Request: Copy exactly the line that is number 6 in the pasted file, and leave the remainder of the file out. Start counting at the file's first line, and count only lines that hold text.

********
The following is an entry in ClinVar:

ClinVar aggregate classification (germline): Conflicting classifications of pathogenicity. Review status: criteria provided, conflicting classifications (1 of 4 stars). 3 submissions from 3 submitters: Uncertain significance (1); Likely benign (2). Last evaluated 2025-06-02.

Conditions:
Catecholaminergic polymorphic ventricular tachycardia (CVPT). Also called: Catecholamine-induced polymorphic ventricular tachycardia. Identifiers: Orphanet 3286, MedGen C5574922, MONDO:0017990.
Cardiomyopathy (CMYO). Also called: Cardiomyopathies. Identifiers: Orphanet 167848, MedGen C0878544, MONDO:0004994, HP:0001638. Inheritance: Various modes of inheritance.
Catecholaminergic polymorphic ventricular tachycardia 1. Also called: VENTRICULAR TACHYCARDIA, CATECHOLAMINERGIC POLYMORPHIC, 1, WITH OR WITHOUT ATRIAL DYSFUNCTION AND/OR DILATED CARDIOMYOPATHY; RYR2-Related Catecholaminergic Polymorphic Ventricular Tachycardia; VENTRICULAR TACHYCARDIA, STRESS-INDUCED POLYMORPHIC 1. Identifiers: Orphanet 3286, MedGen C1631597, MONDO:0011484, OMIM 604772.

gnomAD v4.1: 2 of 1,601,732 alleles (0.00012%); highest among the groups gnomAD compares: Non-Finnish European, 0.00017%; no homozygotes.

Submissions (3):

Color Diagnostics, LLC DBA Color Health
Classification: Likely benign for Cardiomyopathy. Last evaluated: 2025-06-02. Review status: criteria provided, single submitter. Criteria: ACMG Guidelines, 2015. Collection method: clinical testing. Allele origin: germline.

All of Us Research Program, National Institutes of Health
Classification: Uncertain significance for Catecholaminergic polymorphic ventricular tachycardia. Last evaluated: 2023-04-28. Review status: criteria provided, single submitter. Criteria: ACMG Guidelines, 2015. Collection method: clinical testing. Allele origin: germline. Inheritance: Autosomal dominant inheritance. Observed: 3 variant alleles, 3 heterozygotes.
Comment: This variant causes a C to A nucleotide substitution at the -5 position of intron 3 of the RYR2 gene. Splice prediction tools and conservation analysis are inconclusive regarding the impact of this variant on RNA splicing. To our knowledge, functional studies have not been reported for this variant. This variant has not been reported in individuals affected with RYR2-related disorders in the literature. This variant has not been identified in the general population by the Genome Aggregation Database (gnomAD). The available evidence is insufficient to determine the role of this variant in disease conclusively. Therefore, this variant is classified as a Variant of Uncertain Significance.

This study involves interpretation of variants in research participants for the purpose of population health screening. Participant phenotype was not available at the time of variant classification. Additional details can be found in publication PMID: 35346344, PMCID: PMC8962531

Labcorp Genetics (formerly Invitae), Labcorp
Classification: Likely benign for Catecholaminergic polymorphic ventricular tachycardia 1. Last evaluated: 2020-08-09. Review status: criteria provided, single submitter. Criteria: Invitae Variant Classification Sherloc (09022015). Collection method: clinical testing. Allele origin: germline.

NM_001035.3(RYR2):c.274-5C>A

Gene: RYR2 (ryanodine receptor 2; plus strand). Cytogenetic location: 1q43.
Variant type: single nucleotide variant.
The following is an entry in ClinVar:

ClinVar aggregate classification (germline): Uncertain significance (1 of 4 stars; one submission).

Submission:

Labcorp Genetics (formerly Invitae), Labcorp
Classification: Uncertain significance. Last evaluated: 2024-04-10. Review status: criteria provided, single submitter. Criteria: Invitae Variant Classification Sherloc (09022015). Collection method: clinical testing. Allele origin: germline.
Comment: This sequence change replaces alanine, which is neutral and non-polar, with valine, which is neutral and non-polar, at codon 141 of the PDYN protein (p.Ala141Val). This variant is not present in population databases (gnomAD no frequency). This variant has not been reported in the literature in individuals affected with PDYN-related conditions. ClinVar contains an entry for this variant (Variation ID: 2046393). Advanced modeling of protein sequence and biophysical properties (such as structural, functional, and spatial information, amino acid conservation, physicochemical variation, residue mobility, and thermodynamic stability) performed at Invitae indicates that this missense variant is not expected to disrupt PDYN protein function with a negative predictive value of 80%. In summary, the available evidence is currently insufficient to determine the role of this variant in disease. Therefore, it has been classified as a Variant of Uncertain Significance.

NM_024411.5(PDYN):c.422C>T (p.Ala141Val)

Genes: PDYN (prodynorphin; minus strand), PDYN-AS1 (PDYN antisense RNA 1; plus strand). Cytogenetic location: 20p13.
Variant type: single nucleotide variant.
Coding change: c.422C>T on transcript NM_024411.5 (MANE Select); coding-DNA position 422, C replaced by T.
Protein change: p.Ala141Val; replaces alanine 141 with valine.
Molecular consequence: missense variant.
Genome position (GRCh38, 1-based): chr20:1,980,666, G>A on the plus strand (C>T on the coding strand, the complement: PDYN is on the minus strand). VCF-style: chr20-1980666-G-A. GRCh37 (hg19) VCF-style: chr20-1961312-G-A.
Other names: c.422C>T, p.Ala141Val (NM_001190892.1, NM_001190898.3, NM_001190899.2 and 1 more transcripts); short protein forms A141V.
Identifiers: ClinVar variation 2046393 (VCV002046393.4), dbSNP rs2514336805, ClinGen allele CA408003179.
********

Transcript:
Catecholaminergic polymorphic ventricular tachycardia 1. Also called: VENTRICULAR TACHYCARDIA, CATECHOLAMINERGIC POLYMORPHIC, 1, WITH OR WITHOUT ATRIAL DYSFUNCTION AND/OR DILATED CARDIOMYOPATHY; RYR2-Related Catecholaminergic Polymorphic Ventricular Tachycardia; VENTRICULAR TACHYCARDIA, STRESS-INDUCED POLYMORPHIC 1. Identifiers: Orphanet 3286, MedGen C1631597, MONDO:0011484, OMIM 604772.